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Hiding multiple schemes within URI


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#1 nife87   Members   -  Reputation: 516

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Posted 13 February 2013 - 02:54 PM

I am currently writing a URI parser whilst reading the official documentation and noticed that it should be legal to conceal another/multiple schemes within the URI syntax. I would like to be able to specify multiple schemes within a valid URI, like so:

vfs:zip///home/user/test.zip

vfs:zip:file///home/user/test.zip#data/text.log

vfs:zip:file//user:encrypted-password@localhost:127/home/user/test.zip#data/text.log

 

According to the Generic Syntax (RFC 3986), specifically sections 3 - 3.3 (not all text is listed here):

URI = scheme ":" hier-part [ "?" query ] [ "#" fragment ]

hier-part = "//" authority path-abempty
/ path-absolute
/ path-rootless
/ path-empty
 

This means that any characters between the first ':' and the first '/' (specifying either authority or path) should be skipped by parsers and still validate the URI, enabling me to provide zero or more schemes (zip, file, http, etc.) after the primary scheme (vfs, in this case), as far as I can tell.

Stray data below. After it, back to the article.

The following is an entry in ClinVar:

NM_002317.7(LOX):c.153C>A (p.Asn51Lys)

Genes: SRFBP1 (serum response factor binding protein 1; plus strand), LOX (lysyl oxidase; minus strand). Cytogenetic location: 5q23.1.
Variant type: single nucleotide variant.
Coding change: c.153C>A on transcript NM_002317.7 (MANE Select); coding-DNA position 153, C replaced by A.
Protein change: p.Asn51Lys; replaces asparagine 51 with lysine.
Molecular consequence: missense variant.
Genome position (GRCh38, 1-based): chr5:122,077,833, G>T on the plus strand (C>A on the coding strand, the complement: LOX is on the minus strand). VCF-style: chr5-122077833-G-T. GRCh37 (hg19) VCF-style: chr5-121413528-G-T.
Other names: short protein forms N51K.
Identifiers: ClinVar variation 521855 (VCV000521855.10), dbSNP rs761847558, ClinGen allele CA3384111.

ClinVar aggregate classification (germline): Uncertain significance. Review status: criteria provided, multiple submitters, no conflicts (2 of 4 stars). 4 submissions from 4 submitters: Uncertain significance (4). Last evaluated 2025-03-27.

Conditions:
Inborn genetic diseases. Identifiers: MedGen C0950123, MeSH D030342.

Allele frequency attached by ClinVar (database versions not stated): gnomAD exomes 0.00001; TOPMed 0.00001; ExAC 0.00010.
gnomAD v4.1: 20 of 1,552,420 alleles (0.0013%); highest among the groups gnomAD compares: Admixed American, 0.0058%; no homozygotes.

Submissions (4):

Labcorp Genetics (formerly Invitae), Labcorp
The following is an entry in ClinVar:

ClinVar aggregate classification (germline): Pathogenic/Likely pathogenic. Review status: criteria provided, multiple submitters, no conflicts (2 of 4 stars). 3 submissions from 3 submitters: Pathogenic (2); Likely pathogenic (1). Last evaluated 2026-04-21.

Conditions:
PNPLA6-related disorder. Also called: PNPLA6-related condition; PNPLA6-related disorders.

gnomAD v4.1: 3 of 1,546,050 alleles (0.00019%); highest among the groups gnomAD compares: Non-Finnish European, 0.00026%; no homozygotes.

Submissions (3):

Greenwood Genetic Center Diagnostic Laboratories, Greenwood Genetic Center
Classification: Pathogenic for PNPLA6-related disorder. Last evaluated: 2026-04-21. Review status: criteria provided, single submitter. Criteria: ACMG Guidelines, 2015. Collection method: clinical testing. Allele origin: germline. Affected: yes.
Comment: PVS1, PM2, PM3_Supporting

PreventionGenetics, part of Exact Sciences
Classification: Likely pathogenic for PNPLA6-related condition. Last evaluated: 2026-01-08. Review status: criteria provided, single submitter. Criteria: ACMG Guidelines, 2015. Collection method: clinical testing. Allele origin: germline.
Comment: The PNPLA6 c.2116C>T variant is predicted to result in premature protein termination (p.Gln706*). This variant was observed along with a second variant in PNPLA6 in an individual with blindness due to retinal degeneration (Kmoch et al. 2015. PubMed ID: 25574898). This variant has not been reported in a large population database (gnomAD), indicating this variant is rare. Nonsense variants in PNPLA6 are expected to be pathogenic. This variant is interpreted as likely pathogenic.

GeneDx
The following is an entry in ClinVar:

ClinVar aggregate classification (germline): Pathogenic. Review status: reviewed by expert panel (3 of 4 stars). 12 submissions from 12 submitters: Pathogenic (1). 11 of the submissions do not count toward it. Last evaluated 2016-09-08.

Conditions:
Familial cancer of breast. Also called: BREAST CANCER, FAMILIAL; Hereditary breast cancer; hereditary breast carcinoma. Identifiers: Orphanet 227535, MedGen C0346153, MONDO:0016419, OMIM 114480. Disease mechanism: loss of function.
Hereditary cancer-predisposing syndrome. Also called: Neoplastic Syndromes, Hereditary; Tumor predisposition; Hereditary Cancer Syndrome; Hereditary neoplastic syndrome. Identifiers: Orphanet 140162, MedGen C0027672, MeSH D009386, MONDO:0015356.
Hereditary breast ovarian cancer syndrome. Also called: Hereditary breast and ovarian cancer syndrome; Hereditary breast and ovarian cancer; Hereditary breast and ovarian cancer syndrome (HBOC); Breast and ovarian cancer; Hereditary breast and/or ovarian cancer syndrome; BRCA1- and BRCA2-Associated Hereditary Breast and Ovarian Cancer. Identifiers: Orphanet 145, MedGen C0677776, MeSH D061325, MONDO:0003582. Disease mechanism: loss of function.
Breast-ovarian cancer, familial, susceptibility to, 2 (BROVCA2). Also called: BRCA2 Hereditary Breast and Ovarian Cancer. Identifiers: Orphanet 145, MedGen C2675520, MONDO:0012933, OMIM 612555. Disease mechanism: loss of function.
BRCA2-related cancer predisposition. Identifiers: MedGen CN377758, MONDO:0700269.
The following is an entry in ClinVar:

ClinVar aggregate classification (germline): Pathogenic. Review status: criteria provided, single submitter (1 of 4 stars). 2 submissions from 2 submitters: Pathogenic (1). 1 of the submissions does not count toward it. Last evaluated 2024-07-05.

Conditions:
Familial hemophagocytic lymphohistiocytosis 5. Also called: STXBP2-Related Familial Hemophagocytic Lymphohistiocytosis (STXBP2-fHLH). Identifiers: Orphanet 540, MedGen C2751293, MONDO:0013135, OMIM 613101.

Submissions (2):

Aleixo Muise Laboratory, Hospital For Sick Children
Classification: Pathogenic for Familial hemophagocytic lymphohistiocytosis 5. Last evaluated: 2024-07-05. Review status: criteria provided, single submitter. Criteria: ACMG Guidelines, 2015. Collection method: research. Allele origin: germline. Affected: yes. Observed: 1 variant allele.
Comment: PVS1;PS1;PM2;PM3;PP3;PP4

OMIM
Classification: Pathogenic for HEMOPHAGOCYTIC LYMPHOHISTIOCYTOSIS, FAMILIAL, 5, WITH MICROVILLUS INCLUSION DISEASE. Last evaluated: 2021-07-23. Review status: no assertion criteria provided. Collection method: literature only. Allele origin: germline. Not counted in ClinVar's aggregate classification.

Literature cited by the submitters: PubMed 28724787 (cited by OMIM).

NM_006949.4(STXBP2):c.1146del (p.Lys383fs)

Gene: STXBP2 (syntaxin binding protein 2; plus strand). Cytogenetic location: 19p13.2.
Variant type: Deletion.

Any thoughts as to whether or not this is correctly understood?

 

Otherwise, I think I have to provide the additional schemes via the path part or as a query or fragment, although I would prefer to provide them up-front, like the above, in order to preserve the rest of URI from preliminary preprocessing (other than normalization and percent-decoding).


Edited by nife87, 13 February 2013 - 02:57 PM.


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#2 jonathanjansson   Members   -  Reputation: 271

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Posted 13 February 2013 - 05:02 PM

There are no skipped characters after ':'. The variations cover the following cases:

 

scheme://authority/absolute/path

scheme://authority

scheme:/absolute/path

scheme:rootless/path

scheme:

 

http://en.wikipedia.org/wiki/URI_schemes lists some examples how various applications implement their URI schemes. Some of them abuses the authority component as a first path segment which seems wrong. It is allowed to skip '//' and start the path immediately after ':'.






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